IMF chief urges members to plug funding gap for poor country fund

G20 summit in Bali
Managing Director of IMF Kristalina Georgieva attends a session during the G20 Leaders' Summit, in Nusa Dua, Bali, Indonesia, November 16, 2022. REUTERS/Willy Kurniawan/Pool

WASHINGTON, March 31 (Reuters) - The head of the International Monetary Fund Kristalina Georgieva on Friday urged member countries to plug the growing financing gap facing a fund that provides interest-free loans to the poorest countries, citing growing demand for financing.

The IMF chief called on member countries to step up pledges for the fund's Poverty Reduction and Growth Trust (PRGT), citing estimates that showed demand for PRGT funding reaching nearly $40 billion in the period from 2020 to 2024, which is more than four times the historical average.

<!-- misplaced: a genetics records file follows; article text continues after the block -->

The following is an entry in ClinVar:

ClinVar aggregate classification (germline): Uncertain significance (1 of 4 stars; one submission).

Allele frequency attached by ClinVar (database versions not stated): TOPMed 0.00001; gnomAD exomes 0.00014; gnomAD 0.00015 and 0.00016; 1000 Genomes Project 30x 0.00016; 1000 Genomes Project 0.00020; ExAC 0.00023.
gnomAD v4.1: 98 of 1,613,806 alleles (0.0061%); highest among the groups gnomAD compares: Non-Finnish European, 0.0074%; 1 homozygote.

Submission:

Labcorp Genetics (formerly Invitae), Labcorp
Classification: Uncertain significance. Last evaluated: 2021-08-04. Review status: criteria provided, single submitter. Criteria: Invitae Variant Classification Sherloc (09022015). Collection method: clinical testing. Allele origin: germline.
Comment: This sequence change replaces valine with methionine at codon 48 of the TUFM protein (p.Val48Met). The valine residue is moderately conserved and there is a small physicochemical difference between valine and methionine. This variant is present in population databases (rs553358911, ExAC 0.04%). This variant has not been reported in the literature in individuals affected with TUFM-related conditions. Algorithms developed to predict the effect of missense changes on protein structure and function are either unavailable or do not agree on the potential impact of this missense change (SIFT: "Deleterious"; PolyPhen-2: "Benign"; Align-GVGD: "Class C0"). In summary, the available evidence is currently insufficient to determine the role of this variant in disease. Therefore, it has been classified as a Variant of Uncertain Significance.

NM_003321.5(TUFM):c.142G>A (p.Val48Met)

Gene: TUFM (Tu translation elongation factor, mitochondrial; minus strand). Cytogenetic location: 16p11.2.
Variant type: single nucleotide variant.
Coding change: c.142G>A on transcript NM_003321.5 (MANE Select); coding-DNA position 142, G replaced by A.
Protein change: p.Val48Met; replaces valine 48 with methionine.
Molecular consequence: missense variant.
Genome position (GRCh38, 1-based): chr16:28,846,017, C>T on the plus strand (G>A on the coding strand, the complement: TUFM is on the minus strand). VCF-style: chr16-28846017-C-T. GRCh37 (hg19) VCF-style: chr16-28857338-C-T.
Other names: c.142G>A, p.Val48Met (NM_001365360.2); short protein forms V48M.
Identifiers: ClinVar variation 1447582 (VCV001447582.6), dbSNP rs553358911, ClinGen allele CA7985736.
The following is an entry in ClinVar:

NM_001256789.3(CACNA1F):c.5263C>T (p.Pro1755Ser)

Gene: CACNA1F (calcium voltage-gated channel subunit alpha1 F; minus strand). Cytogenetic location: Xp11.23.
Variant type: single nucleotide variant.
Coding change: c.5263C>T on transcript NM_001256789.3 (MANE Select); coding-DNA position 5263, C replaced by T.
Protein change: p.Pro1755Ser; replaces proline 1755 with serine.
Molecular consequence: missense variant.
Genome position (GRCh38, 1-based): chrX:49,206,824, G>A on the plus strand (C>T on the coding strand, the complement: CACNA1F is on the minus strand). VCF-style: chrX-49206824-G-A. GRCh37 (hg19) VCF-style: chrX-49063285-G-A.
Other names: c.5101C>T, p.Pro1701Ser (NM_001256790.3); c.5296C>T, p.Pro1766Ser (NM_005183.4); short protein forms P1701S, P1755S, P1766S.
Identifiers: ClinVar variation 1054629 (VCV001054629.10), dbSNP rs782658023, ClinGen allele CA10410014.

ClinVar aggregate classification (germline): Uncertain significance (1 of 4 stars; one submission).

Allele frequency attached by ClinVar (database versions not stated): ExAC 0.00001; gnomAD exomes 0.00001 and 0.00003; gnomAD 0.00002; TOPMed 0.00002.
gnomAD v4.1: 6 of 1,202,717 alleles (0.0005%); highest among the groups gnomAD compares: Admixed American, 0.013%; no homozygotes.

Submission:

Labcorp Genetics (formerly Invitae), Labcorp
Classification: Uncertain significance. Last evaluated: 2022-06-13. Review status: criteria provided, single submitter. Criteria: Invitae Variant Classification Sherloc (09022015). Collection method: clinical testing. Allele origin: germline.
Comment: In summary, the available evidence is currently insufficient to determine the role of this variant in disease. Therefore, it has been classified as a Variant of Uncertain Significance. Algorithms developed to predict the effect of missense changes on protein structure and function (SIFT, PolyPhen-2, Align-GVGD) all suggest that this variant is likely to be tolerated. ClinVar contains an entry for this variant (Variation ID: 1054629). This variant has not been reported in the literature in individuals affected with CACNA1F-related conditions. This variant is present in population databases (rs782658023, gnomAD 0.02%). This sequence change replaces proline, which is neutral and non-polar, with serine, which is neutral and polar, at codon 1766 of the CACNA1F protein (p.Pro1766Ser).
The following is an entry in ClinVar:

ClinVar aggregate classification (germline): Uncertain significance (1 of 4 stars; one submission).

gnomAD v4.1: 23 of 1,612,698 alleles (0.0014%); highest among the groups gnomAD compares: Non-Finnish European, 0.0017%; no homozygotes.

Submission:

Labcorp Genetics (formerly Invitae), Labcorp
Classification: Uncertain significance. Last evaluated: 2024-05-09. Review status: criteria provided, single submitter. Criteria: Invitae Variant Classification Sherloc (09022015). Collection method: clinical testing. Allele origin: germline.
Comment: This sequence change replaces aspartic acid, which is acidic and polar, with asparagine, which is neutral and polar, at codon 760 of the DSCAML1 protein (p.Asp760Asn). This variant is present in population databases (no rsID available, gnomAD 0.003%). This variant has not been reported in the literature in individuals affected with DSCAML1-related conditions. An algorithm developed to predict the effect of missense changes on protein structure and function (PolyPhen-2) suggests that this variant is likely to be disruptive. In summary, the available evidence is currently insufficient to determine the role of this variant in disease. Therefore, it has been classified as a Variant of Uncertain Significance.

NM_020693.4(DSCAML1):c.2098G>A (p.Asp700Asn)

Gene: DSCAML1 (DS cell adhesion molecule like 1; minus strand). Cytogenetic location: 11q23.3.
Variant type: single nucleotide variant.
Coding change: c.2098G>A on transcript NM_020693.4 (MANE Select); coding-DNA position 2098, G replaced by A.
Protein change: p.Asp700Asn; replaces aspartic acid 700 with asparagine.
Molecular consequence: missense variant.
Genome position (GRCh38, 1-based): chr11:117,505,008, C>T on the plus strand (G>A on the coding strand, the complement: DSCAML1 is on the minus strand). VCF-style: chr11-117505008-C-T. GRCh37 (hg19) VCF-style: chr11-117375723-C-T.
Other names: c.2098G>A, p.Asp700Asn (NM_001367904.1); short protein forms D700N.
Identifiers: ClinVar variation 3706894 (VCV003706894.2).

Writing in a blog, Georgieva said pledges for the PRGT, seen as critical to help countries weather the COVID-19 pandemic, had reached only 75% of the $16.0 billion target, and less than half the $3.1 billion needed in subsidy resources.

"A failure to secure these resources would jeopardize the IMF’s ability to provide much needed support to low-income countries as they seek to stabilize their economies in an increasingly shock-prone world," Georgieva wrote.

"Additional pledges are ... urgently needed to meet the agreed fundraising target by the time of this October’s annual meetings in Morocco."

She said the issue would be addressed on April 12 during a special session of IMF donors and recipients of concessional financing, citing an IMF estimate that low-income countries' financing needs would reach about $440 billion through 2026.

The PRGT provides interest-free loans that support economic programs in developing countries, which in turn helps stimulate additional financing from donors, Georgieva wrote in the blog.

She said the IMF had supported more than 50 low-income countries with some $24 billion in interest-free loans via the PRGT since the beginning of the COVID pandemic, helping them grapple with economic shocks, inflation and rising debt vulnerabilities.

Reporting by Andrea Shalal; Editing by Robert Birsel

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